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Mass Protests in Macedonia as EU Envoy Tries to Break Deadlock

  • Associated Press

People protest in front of the EU office in Skopje, Macedonia, March 21, 2017.

Tens of thousands of demonstrators gathered in Macedonia's capital, Skopje, Tuesday to protest a visit by a European Union envoy who is trying to break the political deadlock that has left the country without a government for three months.

Waving red-and-yellow national flags, the protesters chanted "Macedonia! Macedonia!'' - as EU enlargement commissioner Johannes Hahn held talks with political leaders.

Protest organizers said they were holding rallies at 42 sites around the country, and unfurled giant banners along the route taken by Hahn from the airport to the capital.

Macedonia's two largest parties do not have enough lawmakers to form a government after a general election in December.

They would need to form a coalition with one party from the country's ethnic Albanian minority, which is demanding that Albanian be made the country's second official language.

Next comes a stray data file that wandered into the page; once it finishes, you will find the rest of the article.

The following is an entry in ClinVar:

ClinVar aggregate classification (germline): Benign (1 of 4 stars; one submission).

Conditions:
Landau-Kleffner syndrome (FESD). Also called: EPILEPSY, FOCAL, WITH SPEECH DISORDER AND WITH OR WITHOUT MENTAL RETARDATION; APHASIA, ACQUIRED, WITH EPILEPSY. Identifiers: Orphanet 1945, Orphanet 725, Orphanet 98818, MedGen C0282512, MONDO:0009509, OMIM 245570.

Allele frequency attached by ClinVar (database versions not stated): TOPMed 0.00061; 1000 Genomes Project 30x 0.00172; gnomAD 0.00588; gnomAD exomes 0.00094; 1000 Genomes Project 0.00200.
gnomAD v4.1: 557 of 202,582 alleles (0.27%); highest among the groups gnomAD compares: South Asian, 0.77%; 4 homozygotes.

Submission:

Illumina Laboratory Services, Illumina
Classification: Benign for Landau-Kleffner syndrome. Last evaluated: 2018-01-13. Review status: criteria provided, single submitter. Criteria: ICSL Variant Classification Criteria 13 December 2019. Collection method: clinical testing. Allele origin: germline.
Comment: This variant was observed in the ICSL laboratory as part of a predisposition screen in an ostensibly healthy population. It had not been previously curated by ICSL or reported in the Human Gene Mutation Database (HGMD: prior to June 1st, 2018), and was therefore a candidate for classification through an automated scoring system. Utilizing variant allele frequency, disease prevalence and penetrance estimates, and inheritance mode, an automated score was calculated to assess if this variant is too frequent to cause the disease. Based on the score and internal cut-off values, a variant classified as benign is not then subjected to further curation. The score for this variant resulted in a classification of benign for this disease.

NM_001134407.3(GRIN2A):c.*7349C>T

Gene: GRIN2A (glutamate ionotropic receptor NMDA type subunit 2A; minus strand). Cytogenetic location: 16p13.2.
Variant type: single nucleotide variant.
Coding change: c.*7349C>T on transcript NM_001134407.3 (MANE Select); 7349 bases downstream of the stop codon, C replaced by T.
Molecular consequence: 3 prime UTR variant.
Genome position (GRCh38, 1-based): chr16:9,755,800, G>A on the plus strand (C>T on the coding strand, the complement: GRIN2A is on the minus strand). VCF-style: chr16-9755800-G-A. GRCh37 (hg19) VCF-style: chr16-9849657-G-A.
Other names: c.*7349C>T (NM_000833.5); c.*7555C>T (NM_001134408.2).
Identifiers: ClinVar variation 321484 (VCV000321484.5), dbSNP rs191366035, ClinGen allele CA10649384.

The long-governing conservatives rejected the minority demand outright. Conservative President Gjorge Ivanov, however, has refused to hand the rival Social Democrats a mandate to form a government until they do the same.

European Union's enlargement commissioner Johannes Hahn, left, talks with Ali Ahmeti, right, the leader of the main ethnic Albanian party DUI, at the parliament building in Skopje, Macedonia, March 21, 2017.
European Union's enlargement commissioner Johannes Hahn, left, talks with Ali Ahmeti, right, the leader of the main ethnic Albanian party DUI, at the parliament building in Skopje, Macedonia, March 21, 2017.



Ivanov, who did not meet with Hahn, argues that the language demand is an attempt to destroy Macedonia's character.

Supporting Ivanov's tough line, demonstrators have gathered regularly for the past three weeks, and organizers said that a crowd of 50,000 rallied in Skopje Tuesday _ a number not immediately confirmed by authorities.

"We've had enough of commissioners,'' Bogdan Ilievski, a protest organizer, said. "The language we all understand is Macedonian and the [minority demand] is only aimed at breaking up the country. That's why we won't allow it to become the policy of any government.''

Ethnic Albanians make up a quarter of Macedonia's population. Albanian is currently recognized as an official language in minority-dominated areas but not in the country as a whole.

Macedonia has been locked in a major political crisis for the past two years, sparked by a wiretapping scandal and corruption allegations.

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